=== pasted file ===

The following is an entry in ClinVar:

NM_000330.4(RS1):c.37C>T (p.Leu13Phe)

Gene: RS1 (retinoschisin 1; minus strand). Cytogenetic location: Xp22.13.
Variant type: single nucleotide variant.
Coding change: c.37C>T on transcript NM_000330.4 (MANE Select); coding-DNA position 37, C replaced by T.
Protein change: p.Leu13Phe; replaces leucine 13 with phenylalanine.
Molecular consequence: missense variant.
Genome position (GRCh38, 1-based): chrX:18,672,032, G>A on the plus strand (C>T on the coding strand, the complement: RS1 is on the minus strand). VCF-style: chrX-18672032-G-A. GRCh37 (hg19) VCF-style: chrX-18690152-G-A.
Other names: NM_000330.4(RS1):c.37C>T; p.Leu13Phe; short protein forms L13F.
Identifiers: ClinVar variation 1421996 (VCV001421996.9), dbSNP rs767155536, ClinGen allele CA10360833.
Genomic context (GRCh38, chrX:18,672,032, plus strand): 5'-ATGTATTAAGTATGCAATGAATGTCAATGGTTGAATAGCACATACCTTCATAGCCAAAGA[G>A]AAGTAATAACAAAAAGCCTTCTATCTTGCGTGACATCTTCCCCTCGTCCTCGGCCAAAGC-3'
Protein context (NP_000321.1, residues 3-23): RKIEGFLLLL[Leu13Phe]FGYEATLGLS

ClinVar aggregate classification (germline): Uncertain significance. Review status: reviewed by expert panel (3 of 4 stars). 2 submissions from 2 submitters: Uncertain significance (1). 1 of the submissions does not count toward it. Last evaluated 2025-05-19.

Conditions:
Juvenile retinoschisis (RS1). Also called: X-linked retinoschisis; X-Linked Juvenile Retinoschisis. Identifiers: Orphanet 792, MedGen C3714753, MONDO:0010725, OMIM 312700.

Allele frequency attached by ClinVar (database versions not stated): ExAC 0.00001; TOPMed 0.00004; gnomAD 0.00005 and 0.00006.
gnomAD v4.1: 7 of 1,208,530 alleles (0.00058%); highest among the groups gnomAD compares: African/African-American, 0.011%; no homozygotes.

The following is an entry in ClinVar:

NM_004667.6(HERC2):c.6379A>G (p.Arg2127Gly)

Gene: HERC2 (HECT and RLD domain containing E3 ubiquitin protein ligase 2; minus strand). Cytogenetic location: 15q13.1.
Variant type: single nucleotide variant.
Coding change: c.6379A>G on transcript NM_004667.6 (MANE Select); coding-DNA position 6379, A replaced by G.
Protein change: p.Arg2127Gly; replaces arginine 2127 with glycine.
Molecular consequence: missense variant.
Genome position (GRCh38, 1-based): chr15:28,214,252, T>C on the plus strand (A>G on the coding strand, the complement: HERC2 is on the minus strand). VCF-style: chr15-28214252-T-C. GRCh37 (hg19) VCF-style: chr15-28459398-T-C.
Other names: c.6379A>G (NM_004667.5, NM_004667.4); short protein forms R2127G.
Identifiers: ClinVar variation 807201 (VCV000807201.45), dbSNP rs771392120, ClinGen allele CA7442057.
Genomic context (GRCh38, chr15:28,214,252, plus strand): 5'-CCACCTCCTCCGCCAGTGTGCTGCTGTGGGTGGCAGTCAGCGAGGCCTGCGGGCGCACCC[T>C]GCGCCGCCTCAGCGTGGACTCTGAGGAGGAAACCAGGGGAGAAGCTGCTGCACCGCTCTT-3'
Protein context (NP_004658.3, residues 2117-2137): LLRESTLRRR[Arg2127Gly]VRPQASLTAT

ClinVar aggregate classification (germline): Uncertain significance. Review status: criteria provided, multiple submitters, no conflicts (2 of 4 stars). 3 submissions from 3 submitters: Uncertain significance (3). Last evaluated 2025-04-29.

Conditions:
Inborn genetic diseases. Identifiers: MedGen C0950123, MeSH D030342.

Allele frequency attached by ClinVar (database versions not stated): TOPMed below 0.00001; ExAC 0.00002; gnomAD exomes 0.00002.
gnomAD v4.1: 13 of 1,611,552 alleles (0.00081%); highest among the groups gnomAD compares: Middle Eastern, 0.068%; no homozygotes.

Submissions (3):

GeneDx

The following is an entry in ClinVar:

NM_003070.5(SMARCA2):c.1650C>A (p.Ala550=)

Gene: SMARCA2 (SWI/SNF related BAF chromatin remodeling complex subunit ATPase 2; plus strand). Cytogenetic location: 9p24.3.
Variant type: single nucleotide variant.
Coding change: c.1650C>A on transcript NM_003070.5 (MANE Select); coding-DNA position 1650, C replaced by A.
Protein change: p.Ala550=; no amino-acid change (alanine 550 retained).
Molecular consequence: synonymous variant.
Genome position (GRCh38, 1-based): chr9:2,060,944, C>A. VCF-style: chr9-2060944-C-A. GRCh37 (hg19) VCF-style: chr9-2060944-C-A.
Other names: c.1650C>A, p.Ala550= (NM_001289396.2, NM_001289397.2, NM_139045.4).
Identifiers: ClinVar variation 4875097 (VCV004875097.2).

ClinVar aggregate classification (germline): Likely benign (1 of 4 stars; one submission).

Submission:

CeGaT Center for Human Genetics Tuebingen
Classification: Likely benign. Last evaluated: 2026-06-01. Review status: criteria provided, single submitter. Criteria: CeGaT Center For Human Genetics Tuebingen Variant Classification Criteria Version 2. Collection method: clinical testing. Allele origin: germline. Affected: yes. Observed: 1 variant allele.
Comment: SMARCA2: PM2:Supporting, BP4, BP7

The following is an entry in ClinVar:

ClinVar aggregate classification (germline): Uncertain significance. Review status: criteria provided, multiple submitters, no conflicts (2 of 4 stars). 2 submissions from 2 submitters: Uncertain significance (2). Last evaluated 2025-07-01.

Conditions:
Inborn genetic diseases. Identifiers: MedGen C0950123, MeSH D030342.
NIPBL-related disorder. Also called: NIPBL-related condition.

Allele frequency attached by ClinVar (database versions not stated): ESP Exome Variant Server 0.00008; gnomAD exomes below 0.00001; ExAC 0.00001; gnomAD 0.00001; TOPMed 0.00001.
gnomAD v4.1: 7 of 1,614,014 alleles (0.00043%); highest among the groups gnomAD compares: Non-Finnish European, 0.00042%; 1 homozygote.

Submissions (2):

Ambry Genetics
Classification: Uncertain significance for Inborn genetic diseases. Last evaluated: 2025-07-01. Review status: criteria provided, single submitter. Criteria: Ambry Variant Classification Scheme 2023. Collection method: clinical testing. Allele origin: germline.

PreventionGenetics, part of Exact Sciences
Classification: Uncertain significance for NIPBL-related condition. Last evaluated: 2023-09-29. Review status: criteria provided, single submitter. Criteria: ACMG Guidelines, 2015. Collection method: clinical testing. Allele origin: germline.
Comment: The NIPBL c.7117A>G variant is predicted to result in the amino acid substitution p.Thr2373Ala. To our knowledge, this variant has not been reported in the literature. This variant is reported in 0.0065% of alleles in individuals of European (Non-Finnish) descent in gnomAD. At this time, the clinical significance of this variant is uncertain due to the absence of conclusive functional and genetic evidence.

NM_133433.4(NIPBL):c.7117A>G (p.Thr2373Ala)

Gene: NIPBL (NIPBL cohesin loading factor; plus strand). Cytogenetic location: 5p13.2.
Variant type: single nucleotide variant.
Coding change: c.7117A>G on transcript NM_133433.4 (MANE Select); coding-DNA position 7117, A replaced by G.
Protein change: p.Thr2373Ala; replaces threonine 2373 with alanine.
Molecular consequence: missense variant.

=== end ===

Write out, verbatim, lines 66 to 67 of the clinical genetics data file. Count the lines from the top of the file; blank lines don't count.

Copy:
Gene: NIPBL (NIPBL cohesin loading factor; plus strand). Cytogenetic location: 5p13.2.
Variant type: single nucleotide variant.